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Photo from the mid-1950s

Photo of Church Street past New Road and the Central National School on the right, demolished in 1971 before the protection order was received during a postal strike. The space has been the proposed site of a new Central Library. Photograth by J. F. Smith - photographer.
Image reproduced with permission from Brighton History Centre

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  • Just visible on the left side of the photograph of Church Street is the shop front of W.J. Crabb & Son, Wine Merchants. My Father worked there before and after WW2. Although not visible in the photograph, the entire block was occupied by the firm. I think the shop is now a hairdressers and most of the rest of the premises are occupied by Dockerals Ironmerchants. Ironicaly my father went to school with Wally Dockeral.

    By Raymond (Dickie) Bird (21/03/2006)
  • Further up the hill from where this photo was taken, you would be able to find No. 81 Church Street. It was here in about 1851 that my great, great grandfather, Henry Drury, moved to from the Islington area of London and started his hairdressing business. One day I hope to return to Brighton and photograph this shop and some of the other addresses relevant to my family history, if they still exist.

    By Michael Drury (04/04/2006)
  • My mother, in her 80s now, just recently told me that she remembered that Dockerills used to have a ‘company cat’ that was quite old and used to sleep on the counter most of the day, its bed being a basket of nails or tacks which never seemed to do it much harm. When the last old cat died it wasn’t replaced. This must have been 30 years ago or so. Does anyone in the Dockerill family (or a staff member) remember the Dockerills cat? Incidentally another fine and flourishing family business in this area is Pullingers shoe shop in Bond Street which I believe is now in the third or more generation. Like Dockerills they believe in customer service and seem to always have what you want in stock (and if not they will get it for you). Pullingers doesn’t have a cat in the shop however.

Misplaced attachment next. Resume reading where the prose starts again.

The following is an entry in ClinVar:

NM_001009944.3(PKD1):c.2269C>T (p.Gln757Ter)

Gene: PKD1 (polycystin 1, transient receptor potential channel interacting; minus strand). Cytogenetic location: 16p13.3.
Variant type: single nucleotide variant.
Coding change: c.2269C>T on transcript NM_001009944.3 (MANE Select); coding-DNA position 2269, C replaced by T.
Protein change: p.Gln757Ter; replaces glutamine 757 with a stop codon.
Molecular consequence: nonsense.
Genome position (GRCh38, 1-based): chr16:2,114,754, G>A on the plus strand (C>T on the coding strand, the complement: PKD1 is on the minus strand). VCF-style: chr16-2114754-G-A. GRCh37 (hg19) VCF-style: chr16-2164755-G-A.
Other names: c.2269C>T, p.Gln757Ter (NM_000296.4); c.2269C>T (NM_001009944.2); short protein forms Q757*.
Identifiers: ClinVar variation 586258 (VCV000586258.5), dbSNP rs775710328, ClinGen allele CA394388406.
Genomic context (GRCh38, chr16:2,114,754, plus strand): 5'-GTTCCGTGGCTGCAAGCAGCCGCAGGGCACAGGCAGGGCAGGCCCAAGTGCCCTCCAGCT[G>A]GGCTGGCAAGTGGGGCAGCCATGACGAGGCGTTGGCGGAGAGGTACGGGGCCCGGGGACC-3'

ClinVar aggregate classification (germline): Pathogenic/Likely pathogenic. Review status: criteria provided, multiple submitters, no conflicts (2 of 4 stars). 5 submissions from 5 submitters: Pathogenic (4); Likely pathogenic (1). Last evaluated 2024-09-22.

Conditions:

By Adrian Baron (06/08/2009)
  • The Dockerills cat that I remember lay in a shopping basket (on cushions) and was positioned near the till so that whilst you were waiting to be served you could stroke the animal – very soothing if the customer in front was taking his time. This was the late 1980s and possibly early 1990s. The shop now has a photo by the till of the old tabby in its memory

    By Helen Mitchell (06/08/2009)
  • Up near the top on the left in the photo was a second hand bric-a-brac shop. It had a large galvanized container with dirty water in it, there was a chain attached to a sign which said ‘pay a penny & pull up the chain & see the water otter’. When you pulled up the chain there was a kettle on the end of it! That was in the early fifties.

    By terry hyde (09/10/2011)

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